17 July 2020

Vox: “Paul Krugman on climate, robots, single-payer, and so much more”

But I’m not sure that it’s actually about values versus efficiency. There are a lot of things where public provision is just plainly more efficient than private. I think we learned from the history of the 20th century that you probably don’t want the government running auto companies and steel mills.

On the other hand, publicly run utilities actually have a pretty good record. Public K-12 education has always been the bedrock of our education system (and the track record of for-profit private schools is horrifying). A lot of higher education has historically been done really well by state run institutions as well. On health care, if you actually ask what system delivers the best results at low cost, it’s genuine socialized medicine. The NHS is actually a pretty good system and damn cheap.

When I added up all of the things that were there, there’s a pretty strong case that the public sector actually is better, it’s 25-30 percent of the economy. So fairly straightforward economic logic actually says that a significantly mixed economy with a pretty big public role makes a lot of sense.

Paul Krugman

Interesting interview with Nobel Prize winner economist Paul Krugman (from late last year, another one of the articles I read and made notes about, but haven’t found the time to share on the blog). The observations remain very relevant though, from climate change policies, to the concentration of monopoly power in the US economy driven by the arrival of the Internet, to the role of robotics and automation in the future. These concentration trends may even accelerate considerably because of the current pandemic – a handful of technology giants account for the majority of stock market gains this year – and the forced adoption of working from home – already Facebook is considering adjusting salaries for employees who relocate out of the Bay Area, thereby reducing its personnel costs.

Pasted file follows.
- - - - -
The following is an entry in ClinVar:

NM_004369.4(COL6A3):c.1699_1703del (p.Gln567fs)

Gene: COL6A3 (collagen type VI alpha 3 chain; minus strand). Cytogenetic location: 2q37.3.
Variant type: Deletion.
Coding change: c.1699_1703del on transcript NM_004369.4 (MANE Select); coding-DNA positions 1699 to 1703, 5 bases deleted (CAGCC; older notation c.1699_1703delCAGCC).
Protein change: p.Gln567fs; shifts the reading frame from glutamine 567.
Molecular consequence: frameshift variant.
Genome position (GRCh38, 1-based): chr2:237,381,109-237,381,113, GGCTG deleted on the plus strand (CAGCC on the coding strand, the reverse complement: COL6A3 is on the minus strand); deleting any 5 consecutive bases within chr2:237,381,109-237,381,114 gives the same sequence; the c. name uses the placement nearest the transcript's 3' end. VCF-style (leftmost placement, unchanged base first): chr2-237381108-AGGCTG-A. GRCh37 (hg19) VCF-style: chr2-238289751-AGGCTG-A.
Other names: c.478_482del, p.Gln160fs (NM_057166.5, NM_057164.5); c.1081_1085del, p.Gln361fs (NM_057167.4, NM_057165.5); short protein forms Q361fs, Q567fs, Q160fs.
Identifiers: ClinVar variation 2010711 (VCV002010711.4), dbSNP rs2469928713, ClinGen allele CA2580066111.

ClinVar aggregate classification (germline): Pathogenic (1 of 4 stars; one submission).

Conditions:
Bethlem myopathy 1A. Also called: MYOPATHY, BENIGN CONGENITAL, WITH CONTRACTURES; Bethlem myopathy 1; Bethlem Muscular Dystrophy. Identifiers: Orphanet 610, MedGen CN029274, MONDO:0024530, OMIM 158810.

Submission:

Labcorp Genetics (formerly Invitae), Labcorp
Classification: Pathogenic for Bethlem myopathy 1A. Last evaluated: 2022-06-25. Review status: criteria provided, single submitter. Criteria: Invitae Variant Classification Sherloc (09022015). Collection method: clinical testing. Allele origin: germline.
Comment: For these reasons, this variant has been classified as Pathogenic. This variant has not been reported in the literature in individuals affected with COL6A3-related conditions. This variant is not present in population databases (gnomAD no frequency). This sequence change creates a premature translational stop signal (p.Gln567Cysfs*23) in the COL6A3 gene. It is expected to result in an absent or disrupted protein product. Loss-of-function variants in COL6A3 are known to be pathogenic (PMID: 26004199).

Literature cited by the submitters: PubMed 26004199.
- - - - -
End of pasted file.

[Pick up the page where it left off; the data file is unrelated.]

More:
Nobel Prize winner economist Paul Krugman speaking on “Europe: What next?” in Athens, Greece
Nobel Prize winner economist Paul Krugman speaking on “Europe: What next?” in Athens, Greece, on April 17, 2015. Panayiotis Tzamaros/ullstein bild via Getty Images

When I look at the overall picture — which is that we have very high profits and very low business investment spending — that’s what you’d expect to see if monopoly power was the source. It’s not that the return on capital is low, but the return on having a dominant market position is really quite high. So, it makes sense to think that monopoly power has become a big problem for the US economy and helps explain the bind we’re in.

Somewhat perversely, it looks to me as if the internet has actually fostered concentration because it’s made it possible to separate the low-value activities from the high-value activities. Today, your back office operations can be some place where land is cheap and wages are low, but you can keep your corporate headquarters and your high-level technical staff in lower Manhattan. So, you don’t have to pay the higher rates for everybody but only for the good stuff. So that may also have fostered concentration.

From where I sit, the problem of rising inequality in America is a problem of power. It’s because we crushed our labor movement and allowed firms to gain monopoly power. It’s because we set the rules of the game in a way that have really disempowered ordinary workers. That’s not an appealing vision for a lot of people who are themselves successful. They like the story that it’s about technology — that it’s all about these fancy new machines. It’s something less confrontational than saying this is all about power.

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